I love the anticipation of a new school year!
It’s like preparing for a big holiday gathering. I get to see and visit with students and colleagues I haven’t seen in a few months. There’s new hair cuts, new clothes, a new backpack, and a lunch box. For my students, it’s the nervousness of being in the classroom of a new teacher and the excitement of returning to my music room for more joyous creating.
But this is 2020.
NOTHING is typical. It’s a Hot Mess!
The photo on this post is my classroom filled with individual “instrument kits.” In total there are about 800 of them in my room to be sorted into boxes by class and day. I’m not a neat nick….but chaos makes me crazy!
I haven’t seen many of my colleagues and students since early March. There won’t be the regular joyful hugs and conversations about summer activities. We will be distancing and wearing masks if we see one another in person. Most will wave and talk over the internet and try not to interrupt each other during our online meeting.
Instead of planning an energetic and engaging collaborative game for the first class meeting, I post online videos, Google forms, and schedule Zoom meetings. I have re-imagined what music learning will look like and how to keep my students safe in my classroom. I have spent several hours constructing simple “instrument” kits for each of my students (approximately 800).
Schools are incubators for whatever virus or bacteria is going around, and COVID-19 is no exception. As an elementary teacher, I’ve seen it more times than I can count. A student seems a bit off toward the end of the day, then is absent. The next day 3 or 4 students are complaining of not feeling well. I check in with the teacher to find out the absent student has been to the doctor and is diagnosed with strep (or the flu, or a stomach virus, or something else) and will be out the remainder of the week. By the third day, there are 5 students absent with the same illness and it has started spreading to other classes. This is also typical in secondary schools. When my daughter was a high school sophomore her lab partner came to school still contagious with the flu. A few days later, my daughter is diagnosed with 2 strains of flu and is out of school for 10 days.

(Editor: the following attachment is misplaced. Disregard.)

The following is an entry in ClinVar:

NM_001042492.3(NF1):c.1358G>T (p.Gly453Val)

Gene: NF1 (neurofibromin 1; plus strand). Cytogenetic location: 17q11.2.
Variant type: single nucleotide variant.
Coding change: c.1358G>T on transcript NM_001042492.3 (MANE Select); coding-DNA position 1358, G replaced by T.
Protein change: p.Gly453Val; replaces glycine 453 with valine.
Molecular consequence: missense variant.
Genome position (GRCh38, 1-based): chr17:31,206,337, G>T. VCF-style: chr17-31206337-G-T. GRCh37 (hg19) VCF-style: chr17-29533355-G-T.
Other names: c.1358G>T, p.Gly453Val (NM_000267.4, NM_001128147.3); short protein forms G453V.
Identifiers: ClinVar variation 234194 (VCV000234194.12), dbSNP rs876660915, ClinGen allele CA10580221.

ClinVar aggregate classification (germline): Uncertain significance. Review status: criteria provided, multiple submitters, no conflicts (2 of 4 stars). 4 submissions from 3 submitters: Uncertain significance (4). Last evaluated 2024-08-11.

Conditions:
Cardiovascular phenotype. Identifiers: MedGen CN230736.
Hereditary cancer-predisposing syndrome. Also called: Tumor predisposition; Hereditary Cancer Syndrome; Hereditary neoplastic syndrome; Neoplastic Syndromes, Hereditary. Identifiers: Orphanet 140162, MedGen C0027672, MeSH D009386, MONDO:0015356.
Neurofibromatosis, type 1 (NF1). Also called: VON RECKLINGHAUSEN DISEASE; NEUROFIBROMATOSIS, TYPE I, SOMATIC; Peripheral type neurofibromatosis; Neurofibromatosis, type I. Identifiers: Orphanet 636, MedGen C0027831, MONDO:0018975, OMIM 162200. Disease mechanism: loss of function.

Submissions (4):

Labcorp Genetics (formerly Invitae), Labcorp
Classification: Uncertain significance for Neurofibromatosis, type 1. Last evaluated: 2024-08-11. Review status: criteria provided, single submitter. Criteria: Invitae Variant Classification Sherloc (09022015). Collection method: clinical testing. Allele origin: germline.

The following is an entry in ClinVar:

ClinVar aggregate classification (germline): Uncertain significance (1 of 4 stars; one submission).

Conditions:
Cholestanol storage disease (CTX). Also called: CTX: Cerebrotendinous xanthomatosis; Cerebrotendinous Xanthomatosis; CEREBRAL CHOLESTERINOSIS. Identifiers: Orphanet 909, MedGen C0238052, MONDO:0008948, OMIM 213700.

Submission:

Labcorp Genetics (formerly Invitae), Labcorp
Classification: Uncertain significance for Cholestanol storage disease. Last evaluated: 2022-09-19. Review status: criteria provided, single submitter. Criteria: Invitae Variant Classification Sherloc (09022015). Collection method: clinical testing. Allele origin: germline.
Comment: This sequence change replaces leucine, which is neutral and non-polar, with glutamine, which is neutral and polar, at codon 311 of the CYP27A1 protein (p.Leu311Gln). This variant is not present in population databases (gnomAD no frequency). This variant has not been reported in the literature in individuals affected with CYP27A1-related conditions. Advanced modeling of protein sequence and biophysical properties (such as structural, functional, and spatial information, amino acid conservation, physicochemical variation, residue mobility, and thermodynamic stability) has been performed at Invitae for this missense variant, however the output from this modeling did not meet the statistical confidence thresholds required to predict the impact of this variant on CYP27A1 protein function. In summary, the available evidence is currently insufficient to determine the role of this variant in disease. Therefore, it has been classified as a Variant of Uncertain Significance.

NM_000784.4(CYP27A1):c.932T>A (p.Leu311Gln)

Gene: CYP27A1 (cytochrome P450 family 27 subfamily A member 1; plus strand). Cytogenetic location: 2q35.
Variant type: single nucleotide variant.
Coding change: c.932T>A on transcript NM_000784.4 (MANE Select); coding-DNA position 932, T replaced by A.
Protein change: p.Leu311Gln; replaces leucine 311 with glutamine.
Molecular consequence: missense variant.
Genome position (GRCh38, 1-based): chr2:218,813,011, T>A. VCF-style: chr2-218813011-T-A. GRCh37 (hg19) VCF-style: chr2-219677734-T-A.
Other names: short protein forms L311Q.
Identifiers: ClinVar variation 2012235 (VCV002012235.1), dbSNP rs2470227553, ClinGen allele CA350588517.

I worry about carrying the virus to people who could become gravely ill. I worry about exposing my immune-deficient mother. I wonder if I will contract COVID-19 and have the worst possible outcome. What will happen to my children? Who will guide them in the final steps into full adulthood? Will my mom have to move across the country to live near my brother?
What if one of my colleagues gets ill and doesn’t recover? How will that affect me? Will we have enough counselors and emotional support for the students? Who will teach that class for the remainder of the school year?
How many staff will we lose because they don’t feel safe? How will we fill their positions? We will never be able to “replace” them.
I don’t feel the anticipation of a grand holiday celebration. The beginning of this school year feels like waiting for a jury decision. It will either bring great relief or incomprehensible tragedy.
I am an optimist. I always see the glass as half full. The last five months of distancing and isolating have been tough for me emotionally. I KNOW our students need school. Our teachers and support staff also do. I also have a child who is a high school senior. I want her year filled with wonderful positive memories.
I DO NOT want this year filled with the memory of losing colleagues, students, friends, or anyone else to the virus because we ignored the scientific data. The last thing I want to see in my daughter’s high school yearbook for 2021 is double-page layouts of memorials to those who died.
I have had conversations with friends, family members, and attorneys about what should happen if I die.
When did THAT become part of my professional risk?????
I love teaching and being in a challenging teaching situation. I have NEVER looked for the easy way out of anything. I’m not looking for it now.
Yet I wonder what are the people making policy are thinking?
Are they concerned about individuals or statistics?
Has the politicization of this issue clouded the ability to make the right decisions?
Do people REALLY believe that COVID-19 is going to disappear the day after the election?
How do we, as teachers and guardians of children, guide them through this with the support they need to navigate this trauma?
How do we help students and adults come out on the other side of this crisis more robust and compassionate?
How do we focus on the good?
I look forward to conversations with you about this topic.
History has its eye on you. Who will tell your story? How will they tell that story?
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